Nobody is saying go out and thrash a new engine at continuous high horspower and high speed.Average power,over any 5 or 10 second period,should still be low at first.1/2 revs with the throttle closed 1/2 the time (engine fully loaded the other 1/2 of the time),is still only an average of 1/4 of your maximum potential power output.It causes no more harm (and a lot less),than running at constant 1/4 throttle.If you're trying to wear out throttle cables without excessive speed,you probably have it right.You won't be using top gear unless you get up to highway speeds.

The high load/no load method of bedding in does work.It works better than running at constant light-to-medium load and cooking the rings with blowby.It makes more power when the engine is bedded,and gives better engine life.I've been doing this since the '70s.I've been using "dry" assembly and even lapping-in rings,since the mid '80s.Lapped rings give less blowby,and it stays that way.
Motoman does it slghtly different,but not much.Results are good.Google-search "mototuneusa".


I don't agree with the 18 revolutions bed-in.It takes nearly 40 revolutions with Bon-Ami as abrasive to get cast iron rings partly seated (there will be a continuous line of contact around the ring).Most people would say at least 50 miles of on/off,on/off to get the same effect without lapping on a petrol engine.
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Old 12-04-2012, 07:07 PM   #68 (permalink)
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Quote:
Originally Posted by MrPete
This won't happen if you close the throttle every few seconds to allow the piston to cool.Closing the throttle for a few seconds also draws oil up to the rings,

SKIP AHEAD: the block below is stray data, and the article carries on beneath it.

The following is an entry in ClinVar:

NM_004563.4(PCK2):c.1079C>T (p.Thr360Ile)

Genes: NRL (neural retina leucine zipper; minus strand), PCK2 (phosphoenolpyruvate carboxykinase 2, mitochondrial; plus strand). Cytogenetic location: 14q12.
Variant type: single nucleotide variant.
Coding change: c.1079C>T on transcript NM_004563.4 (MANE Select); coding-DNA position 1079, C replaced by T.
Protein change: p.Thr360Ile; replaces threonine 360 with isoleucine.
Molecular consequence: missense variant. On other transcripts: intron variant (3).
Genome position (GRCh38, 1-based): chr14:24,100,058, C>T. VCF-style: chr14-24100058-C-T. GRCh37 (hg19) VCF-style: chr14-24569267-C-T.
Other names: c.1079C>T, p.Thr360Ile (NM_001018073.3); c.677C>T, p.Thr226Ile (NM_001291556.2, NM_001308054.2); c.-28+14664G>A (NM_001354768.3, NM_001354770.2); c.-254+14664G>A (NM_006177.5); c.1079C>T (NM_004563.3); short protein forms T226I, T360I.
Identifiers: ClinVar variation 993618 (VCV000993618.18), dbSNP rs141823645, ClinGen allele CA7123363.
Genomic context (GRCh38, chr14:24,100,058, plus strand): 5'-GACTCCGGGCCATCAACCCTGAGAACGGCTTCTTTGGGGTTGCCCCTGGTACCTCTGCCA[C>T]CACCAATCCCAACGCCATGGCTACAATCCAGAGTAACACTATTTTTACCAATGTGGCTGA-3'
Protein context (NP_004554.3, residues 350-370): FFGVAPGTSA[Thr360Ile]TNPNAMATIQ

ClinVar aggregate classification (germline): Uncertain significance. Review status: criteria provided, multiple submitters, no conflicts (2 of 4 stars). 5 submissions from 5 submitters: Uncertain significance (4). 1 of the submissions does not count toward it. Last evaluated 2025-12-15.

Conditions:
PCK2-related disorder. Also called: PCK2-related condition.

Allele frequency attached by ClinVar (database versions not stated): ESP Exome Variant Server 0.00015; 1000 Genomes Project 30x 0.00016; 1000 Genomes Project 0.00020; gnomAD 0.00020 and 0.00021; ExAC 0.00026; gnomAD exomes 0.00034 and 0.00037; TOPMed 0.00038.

That information shows up in the 'Owners' manual- talks about snapping the throttle shut to do as you said.

Mine was second hand bought- no owners manual!

"Freeing the Clutch" was also mentioned, sure wish I had that book!
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Old 12-05-2012, 04:43 AM   #69 (permalink)
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owners manuals are available online as pdf's and as repros.

My original 79 one was so knackered that I bought a replacement from (I think) LP Williams. Someone moaned on here about the poor repro quality of their copy but mine looked like the original.

We forget what a typical 70's office document looked like. Word/DTP has turned us all into "graphic designers". The current standard repop owners manuals is equal to the original with a not very good photo inside. That's why Triumph stuck with line drawings as they were cheaper to reproduce then.
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Old 12-05-2012, 03:06 PM   #70 (permalink)
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Thanks Pete for this clarification. It seemed as if people were recommending virtual thrashing from first startup. The 'snap the throttle shut to force oil up the bores' advice, and the 'don't stick to a constant speed, instead vary the engine speed and load as much as possible' advice, and the 'don't lug the engine - this is even more important than avoiding using fast engine speeds' advice is all very well established. I remember reading all these tips in a pre-war book called "The Unapproachable Norton: an owners guide", published some time around 1936.

What's new seems to be the advice that oiling of new bores & pistons should be kept to the bare minumum. This goes against the way I learned (which was to oil everything generously). As I've said above, I have never experienced any problems after many thousands of miles in several cases, having rebuilt engines following this method. If the 'oil minimally' approach works - as I have no doubt it does if so many eminent mechanics say so - maybe I'll give this a try next time. No way am I zooming up the road a matter of seconds after first startup though!